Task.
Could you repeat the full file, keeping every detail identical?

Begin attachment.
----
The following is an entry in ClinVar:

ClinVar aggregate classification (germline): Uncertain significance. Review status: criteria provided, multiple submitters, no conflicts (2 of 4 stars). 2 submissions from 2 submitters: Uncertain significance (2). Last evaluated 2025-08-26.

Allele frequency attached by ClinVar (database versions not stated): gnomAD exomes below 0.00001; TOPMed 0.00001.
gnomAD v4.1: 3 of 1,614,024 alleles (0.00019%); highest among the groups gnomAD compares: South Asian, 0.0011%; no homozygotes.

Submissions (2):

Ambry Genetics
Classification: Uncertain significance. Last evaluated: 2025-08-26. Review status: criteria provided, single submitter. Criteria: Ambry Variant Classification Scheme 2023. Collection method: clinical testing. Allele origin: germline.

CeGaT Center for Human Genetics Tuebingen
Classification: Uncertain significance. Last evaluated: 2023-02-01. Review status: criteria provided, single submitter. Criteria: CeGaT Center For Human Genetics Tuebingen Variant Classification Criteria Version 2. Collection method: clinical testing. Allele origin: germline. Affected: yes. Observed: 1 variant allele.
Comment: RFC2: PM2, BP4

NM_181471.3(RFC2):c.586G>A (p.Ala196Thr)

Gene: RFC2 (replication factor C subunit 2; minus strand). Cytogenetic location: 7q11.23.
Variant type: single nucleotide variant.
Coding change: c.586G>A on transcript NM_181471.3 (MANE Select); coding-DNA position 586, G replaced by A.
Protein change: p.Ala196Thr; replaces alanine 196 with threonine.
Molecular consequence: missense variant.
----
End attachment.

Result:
The following is an entry in ClinVar:

ClinVar aggregate classification (germline): Uncertain significance. Review status: criteria provided, multiple submitters, no conflicts (2 of 4 stars). 2 submissions from 2 submitters: Uncertain significance (2). Last evaluated 2025-08-26.

Allele frequency attached by ClinVar (database versions not stated): gnomAD exomes below 0.00001; TOPMed 0.00001.
gnomAD v4.1: 3 of 1,614,024 alleles (0.00019%); highest among the groups gnomAD compares: South Asian, 0.0011%; no homozygotes.

Submissions (2):

Ambry Genetics
Classification: Uncertain significance. Last evaluated: 2025-08-26. Review status: criteria provided, single submitter. Criteria: Ambry Variant Classification Scheme 2023. Collection method: clinical testing. Allele origin: germline.

CeGaT Center for Human Genetics Tuebingen
Classification: Uncertain significance. Last evaluated: 2023-02-01. Review status: criteria provided, single submitter. Criteria: CeGaT Center For Human Genetics Tuebingen Variant Classification Criteria Version 2. Collection method: clinical testing. Allele origin: germline. Affected: yes. Observed: 1 variant allele.
Comment: RFC2: PM2, BP4

NM_181471.3(RFC2):c.586G>A (p.Ala196Thr)

Gene: RFC2 (replication factor C subunit 2; minus strand). Cytogenetic location: 7q11.23.
Variant type: single nucleotide variant.
Coding change: c.586G>A on transcript NM_181471.3 (MANE Select); coding-DNA position 586, G replaced by A.
Protein change: p.Ala196Thr; replaces alanine 196 with threonine.
Molecular consequence: missense variant.